Drug education success

Monday, 09 December, 2013

East Staffordshire Local Policing Team Commander Ch Insp Steve Maskrey, who has led the Local Policing Operation and subsequent Community Engagement phase of the Operation



Police in East Staffordshire, are going from strength to strength with their latest tool being used in the battle against drugs.

In January 2013 more than 250 police officers carried out the biggest anti-drugs operation the county had ever seen. Operation Nemesis is the name given to the forces flagship operation targeting suspected drug dealers and bringing them to justice with over 45 suspects arrested, over 20 convicted totalling over 90 years in custodial sentences.

Proactive police enforcement activity is only part of the story. Nemesis also involves working with partner agencies to help drug user’s access help for their addiction, encouraging them to live drug free lives and play a positive role in society.

Building on the success of the enforcement element of Nemesis the force are now keen to promote the details of their educational programme being rolled out in schools across East Staffordshire in an attempt to spread the Nemesis message and the dangers drugs pose to youngsters and put a stop to the problem before it has a chance to start.

Chief Inspector Steve Maskrey, one of the men leading the scheme, said: “It was agreed from the outset that Operation Nemesis would involve more than just law enforcement.”

“It is important that we look at the root cause of the problem and go back to young people and harness the power of education in particular. We are used to providing top quality enforcement operations but that’s where it has ended. This is a new take, it’s about getting to the root cause and becoming a lot more proactive instead of just reactive.”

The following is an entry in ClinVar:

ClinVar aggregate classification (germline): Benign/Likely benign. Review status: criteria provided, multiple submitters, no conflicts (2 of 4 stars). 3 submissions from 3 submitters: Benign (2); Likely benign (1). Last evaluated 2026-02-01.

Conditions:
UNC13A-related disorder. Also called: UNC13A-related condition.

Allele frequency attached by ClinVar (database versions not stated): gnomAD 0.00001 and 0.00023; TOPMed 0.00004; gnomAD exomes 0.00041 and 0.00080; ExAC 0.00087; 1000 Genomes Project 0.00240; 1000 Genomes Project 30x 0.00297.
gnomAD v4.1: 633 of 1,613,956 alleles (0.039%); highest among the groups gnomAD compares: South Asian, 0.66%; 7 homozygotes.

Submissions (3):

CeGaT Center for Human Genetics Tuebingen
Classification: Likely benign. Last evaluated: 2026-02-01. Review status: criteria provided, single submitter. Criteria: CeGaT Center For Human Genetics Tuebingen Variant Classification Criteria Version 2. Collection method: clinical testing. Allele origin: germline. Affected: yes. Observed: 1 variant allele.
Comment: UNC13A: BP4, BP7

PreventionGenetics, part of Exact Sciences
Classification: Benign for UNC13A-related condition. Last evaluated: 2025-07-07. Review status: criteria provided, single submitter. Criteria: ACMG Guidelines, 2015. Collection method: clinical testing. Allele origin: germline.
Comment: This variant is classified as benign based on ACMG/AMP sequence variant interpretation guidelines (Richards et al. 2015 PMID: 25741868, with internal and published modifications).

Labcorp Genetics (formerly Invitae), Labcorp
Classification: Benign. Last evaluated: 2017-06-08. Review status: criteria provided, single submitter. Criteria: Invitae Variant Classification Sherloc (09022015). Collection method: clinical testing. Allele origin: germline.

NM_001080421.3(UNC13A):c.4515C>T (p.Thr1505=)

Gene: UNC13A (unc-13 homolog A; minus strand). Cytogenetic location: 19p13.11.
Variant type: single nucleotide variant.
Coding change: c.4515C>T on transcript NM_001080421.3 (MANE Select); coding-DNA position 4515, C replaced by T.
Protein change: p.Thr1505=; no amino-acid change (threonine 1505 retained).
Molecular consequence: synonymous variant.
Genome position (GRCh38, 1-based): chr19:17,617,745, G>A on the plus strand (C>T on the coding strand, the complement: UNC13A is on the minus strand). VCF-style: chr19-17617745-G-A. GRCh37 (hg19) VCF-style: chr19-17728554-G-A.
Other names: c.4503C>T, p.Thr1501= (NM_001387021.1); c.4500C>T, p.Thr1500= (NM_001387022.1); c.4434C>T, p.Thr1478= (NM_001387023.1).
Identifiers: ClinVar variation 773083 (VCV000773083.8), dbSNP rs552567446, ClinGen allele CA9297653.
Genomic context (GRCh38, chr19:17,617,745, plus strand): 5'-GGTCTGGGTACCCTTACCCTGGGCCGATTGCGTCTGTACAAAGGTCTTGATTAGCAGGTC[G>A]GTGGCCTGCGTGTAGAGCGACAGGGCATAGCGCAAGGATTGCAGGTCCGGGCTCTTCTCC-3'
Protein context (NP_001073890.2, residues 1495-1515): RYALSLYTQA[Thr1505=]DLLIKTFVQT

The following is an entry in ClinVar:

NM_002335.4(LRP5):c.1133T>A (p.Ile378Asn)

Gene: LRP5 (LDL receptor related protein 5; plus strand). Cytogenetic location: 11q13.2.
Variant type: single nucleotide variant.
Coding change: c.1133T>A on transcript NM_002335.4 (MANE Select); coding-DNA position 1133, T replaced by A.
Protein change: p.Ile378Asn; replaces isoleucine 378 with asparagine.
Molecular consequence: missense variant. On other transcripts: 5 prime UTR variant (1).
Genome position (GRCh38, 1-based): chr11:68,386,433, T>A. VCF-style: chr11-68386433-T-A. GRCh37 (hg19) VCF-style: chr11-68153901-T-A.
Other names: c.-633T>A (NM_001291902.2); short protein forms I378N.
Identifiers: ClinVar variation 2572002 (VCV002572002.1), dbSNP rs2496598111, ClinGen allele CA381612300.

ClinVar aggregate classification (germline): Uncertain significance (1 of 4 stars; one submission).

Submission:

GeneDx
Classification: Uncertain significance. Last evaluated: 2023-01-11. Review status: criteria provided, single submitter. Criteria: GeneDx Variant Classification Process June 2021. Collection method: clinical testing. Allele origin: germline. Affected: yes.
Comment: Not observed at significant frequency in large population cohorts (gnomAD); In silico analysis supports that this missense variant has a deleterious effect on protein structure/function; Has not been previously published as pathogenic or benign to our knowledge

The force also insists that Operation Nemesis isn’t just the force’s moment in the sun - that it is only the beginning of a project to benefit school children for years to come, the foundations of which are being put in to place by officers and carried on by the teachers. It is hoped the project will become a regular part of children’s PSHE lessons.

The ground breaking scheme is being led by the police, but partners from the county, including substance misuse workers, sexual health workers and ex drug users, also have a major involvement in delivery.

Parents of drug users also provide an input on the bespoke panel and provide hard hitting stories on how drugs have impacted on their lives and the lives of their children. Ch Insp Maskrey added: “The sessions are very audience led. There is very little talking on our part.

“It’s about saying to the young people ‘what do you want to talk about? What do you want to know?” and then having the experts there to answer their questions. “We work closely with our colleagues in local councils, health services and those who work for Staffordshire’s drug support and treatment services. We place a huge emphasis on helping addicts kick their habit and give young people the opportunity to make their own decisions when it comes to drugs.

We also offer a great deal of support to their parents by attending parents evenings and holding sessions specifically for parents / carers.” Staffordshire Police chiefs have also commented that working with youngsters in schools across the county will form a ‘major part’ of dealing with the fallout of Operation Nemesis as young people often know better than anyone what is going on out there on the streets.

The project has already visited 6 high schools in the Burton upon Trent area with another 6 planned in the early part of 2014. Each young person receiving booklets and information from the agencies involved in delivery.

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